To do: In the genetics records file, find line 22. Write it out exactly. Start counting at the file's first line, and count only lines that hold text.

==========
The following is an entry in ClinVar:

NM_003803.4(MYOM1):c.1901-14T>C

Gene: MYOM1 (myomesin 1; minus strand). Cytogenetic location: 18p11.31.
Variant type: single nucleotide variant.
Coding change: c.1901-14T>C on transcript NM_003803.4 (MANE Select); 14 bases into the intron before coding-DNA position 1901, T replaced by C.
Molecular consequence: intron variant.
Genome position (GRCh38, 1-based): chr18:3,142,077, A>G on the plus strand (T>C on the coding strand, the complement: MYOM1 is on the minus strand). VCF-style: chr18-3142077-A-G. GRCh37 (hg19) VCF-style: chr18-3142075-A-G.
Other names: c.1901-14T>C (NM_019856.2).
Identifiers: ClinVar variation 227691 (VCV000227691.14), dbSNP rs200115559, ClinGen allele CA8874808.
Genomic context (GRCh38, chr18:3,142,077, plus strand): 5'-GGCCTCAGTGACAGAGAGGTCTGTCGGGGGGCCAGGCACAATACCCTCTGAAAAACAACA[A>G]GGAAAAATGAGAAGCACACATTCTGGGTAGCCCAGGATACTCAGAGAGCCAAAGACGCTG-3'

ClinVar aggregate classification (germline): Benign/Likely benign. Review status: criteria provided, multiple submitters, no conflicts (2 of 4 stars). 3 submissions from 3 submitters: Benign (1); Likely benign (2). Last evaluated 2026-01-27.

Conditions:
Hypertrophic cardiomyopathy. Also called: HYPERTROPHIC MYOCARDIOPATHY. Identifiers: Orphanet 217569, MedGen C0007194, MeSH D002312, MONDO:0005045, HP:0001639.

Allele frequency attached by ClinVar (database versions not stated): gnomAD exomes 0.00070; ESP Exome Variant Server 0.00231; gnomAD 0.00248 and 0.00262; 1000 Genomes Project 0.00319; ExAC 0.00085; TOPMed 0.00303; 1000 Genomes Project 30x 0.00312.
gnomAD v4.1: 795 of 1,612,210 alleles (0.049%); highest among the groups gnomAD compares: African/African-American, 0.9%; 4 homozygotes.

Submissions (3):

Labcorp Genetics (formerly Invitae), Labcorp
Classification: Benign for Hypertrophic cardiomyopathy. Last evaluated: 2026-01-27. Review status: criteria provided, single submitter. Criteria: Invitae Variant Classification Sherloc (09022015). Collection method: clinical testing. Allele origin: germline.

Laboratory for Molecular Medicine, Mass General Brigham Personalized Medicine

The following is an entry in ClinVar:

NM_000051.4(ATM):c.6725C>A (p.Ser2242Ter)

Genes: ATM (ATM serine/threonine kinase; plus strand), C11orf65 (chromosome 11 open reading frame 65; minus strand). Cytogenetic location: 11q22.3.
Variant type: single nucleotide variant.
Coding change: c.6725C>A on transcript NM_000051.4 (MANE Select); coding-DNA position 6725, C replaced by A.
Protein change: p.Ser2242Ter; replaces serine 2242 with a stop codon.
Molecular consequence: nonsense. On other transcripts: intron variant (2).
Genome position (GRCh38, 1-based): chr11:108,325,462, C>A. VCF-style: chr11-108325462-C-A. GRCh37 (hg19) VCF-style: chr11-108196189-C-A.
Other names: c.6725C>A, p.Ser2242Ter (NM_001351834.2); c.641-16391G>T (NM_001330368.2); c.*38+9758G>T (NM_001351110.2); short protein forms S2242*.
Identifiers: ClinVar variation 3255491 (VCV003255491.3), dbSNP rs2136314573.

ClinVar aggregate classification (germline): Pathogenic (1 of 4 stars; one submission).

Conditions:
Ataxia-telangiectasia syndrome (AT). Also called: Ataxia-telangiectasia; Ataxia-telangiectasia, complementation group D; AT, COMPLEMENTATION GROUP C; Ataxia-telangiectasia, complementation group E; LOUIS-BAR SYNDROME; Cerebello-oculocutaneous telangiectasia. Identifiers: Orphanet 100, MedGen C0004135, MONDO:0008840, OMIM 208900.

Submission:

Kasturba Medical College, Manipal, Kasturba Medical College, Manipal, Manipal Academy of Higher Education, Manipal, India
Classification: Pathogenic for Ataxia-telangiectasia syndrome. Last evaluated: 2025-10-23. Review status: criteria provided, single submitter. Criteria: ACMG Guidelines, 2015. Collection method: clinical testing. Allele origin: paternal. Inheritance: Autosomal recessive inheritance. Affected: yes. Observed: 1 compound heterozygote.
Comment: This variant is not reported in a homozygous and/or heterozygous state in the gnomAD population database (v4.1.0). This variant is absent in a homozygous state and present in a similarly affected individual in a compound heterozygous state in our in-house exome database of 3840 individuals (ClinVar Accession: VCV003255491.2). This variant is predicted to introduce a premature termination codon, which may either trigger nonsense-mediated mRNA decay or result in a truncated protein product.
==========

Genes: ATM (ATM serine/threonine kinase; plus strand), C11orf65 (chromosome 11 open reading frame 65; minus strand). Cytogenetic location: 11q22.3.